Julie Scelfo is a former staff writer at The New York Times where her stories about society and human behavior reframe popular ideas and ask us to rethink our basic assumptions. She has written about transgender pronouns; the intersection of campus suicides with social media and perfectionism; the human health risks from synthetic chemicals in consumer products; homelessness; and how the collapse of Lehman Brothers led to “trickle-down home economics”—thousands of domestics and other low-wage laborers losing their jobs.
Previously, Scelfo was a Correspondent at Newsweek where she covered breaking news and wrote about contemporary American society. She covered the events of September 11, 2001, live from lower Manhattan, and then reported extensively on the attack’s environmental and emotional aftermath. She also uncovered documents showing that prisoners at Abu Ghraib tortured by American military police weren’t suspected terrorists but civilians accused of petty crimes, and published the first-ever interview with Dr. Anna Pou in which the New Orleans surgeon acknowledged administering fatal doses of morphine to patients at Memorial Medical Center after Hurricane Katrina.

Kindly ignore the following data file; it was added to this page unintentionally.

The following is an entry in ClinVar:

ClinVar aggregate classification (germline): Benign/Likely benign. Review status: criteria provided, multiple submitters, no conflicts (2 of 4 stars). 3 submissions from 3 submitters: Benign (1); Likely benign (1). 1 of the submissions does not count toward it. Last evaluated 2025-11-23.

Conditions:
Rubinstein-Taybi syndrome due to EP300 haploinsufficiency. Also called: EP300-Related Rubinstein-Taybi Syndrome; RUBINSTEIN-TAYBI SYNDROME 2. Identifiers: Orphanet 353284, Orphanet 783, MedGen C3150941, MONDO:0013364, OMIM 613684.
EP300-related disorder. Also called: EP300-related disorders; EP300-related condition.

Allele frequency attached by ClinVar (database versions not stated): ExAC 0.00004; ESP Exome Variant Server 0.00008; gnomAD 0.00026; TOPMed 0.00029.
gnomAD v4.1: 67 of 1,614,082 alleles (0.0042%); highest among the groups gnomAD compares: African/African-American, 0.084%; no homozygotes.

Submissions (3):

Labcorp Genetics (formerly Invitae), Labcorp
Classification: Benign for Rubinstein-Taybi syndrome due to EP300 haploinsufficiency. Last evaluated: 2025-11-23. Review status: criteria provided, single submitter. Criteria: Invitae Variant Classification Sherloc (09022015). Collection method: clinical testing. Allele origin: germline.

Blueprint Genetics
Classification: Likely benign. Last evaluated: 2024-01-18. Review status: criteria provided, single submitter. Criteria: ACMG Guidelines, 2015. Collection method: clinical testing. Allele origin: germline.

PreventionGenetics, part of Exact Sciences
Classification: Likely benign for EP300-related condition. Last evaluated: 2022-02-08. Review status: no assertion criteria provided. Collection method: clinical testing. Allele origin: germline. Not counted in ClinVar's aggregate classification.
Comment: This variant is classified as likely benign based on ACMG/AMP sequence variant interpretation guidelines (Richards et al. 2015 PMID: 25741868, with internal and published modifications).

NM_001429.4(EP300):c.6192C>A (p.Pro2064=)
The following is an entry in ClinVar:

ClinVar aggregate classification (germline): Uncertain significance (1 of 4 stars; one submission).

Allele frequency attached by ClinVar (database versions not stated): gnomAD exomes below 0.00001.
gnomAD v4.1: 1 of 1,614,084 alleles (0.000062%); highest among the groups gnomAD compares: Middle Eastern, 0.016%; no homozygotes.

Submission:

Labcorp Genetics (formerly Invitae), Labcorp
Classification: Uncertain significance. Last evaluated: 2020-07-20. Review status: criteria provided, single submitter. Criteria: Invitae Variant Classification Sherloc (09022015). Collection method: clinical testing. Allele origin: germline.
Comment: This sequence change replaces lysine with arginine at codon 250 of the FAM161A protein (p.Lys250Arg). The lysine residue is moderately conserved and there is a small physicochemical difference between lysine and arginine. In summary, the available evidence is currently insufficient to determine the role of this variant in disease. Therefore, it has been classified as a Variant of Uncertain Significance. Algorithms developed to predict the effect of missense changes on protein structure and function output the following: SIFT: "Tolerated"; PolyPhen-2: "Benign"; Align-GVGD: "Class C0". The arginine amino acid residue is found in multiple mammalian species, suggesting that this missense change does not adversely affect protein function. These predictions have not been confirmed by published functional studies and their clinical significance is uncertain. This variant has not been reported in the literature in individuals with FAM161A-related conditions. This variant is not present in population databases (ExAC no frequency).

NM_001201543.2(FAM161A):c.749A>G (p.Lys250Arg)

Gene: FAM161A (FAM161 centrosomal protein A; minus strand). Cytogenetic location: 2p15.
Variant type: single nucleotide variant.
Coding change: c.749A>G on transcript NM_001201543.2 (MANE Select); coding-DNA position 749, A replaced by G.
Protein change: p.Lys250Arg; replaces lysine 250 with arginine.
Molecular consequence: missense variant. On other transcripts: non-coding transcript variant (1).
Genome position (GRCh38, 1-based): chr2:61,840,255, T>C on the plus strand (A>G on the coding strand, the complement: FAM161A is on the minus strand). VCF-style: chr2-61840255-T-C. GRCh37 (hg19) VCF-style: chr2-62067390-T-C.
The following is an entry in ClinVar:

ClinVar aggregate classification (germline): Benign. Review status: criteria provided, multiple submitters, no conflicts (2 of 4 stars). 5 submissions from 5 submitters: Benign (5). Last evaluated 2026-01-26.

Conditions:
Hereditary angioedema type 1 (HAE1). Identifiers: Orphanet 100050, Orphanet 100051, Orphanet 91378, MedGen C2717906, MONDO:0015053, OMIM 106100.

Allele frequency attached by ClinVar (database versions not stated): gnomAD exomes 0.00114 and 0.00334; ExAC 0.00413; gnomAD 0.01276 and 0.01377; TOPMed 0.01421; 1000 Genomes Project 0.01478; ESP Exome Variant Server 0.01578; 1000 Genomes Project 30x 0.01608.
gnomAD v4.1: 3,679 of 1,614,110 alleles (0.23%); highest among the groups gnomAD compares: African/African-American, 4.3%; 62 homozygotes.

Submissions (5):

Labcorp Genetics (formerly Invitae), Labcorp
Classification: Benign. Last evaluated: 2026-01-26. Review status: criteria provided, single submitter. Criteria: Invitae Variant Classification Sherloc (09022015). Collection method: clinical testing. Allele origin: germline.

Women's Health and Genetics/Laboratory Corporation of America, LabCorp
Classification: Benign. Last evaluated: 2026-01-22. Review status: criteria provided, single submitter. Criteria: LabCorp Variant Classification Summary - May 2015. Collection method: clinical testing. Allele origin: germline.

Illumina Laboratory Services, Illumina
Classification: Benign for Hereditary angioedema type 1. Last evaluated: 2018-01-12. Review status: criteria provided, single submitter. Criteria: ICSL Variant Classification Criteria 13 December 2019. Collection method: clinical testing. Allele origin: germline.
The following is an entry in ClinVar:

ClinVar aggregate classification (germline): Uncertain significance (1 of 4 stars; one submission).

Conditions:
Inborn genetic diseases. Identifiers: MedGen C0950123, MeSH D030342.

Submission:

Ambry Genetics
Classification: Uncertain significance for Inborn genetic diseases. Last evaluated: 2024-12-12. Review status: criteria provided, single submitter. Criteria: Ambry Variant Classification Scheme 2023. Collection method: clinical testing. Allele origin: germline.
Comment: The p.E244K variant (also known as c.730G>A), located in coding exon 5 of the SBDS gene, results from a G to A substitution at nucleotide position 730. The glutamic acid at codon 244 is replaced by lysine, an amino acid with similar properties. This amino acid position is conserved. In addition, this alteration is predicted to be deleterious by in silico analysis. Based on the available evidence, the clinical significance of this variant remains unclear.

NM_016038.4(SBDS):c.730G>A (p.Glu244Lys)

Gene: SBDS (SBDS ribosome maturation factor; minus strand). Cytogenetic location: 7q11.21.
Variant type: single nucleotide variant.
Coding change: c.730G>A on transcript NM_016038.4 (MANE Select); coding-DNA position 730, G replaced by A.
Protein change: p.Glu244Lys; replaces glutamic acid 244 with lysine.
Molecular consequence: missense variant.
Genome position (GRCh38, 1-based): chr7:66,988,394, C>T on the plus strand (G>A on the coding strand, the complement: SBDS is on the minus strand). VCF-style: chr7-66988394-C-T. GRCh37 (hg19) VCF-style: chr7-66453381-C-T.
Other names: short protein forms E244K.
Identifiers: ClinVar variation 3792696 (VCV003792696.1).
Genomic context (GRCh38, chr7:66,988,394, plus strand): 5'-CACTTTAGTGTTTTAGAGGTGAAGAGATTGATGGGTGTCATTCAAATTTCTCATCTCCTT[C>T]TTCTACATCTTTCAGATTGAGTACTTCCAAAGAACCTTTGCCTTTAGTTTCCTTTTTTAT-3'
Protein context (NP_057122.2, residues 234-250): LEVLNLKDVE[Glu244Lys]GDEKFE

Prior to joining Newsweek Scelfo was a staff writer at the now-defunct media watchdog magazine Brill’s Content, where her journalism career began after a brief stint at the Fire Island News.
Before becoming a journalist, Scelfo worked for a consulting firm, waited tables, hawked t-shirts, boxed pastries, and moonlighted as a paralegal and bartender.
Scelfo attended Barnard College, where she designed her own major in Political Communications, and New York University, where she earned a Master’s degree in Media Ecology. One highlight of her time at NYU was working as an assistant to the author and cultural critic Neil Postman, author of the landmark book Amusing Ourselves to Death, who wrote this important observation: “A metaphor is not an ornament. It is an organ of perception.”
In 2017 she received NYU’s Dorothy Height Distinguished Alumni Award, named for the pioneering African-American civil rights and women’s rights activist.
Scelfo lives with her family in New York City, where she rides a push-scooter to ease travel back and forth between neighborhoods. She has spent the last year lecturing on the hidden figures and feminist pioneers of New York City and America. She wrote her book The Women Who Made New York on the same subject. She is a member of PEN America, a supporter of Narrative 4, and believes radical empathy is where it’s at.
Praise for Julie Scelfo
“Julie’s insightful and informed questions produced a dynamic, inspiring, and engaging conversation, and she interacted with our audience with total ease and confidence. I can recommend Julie without hesitation to any organization looking for a very dynamic, well-prepared, and knowledgeable speaker or moderator for their event.” — Frances A. Rosenfeld, Ph.D., Director of Public Programs, Museum of the City of New York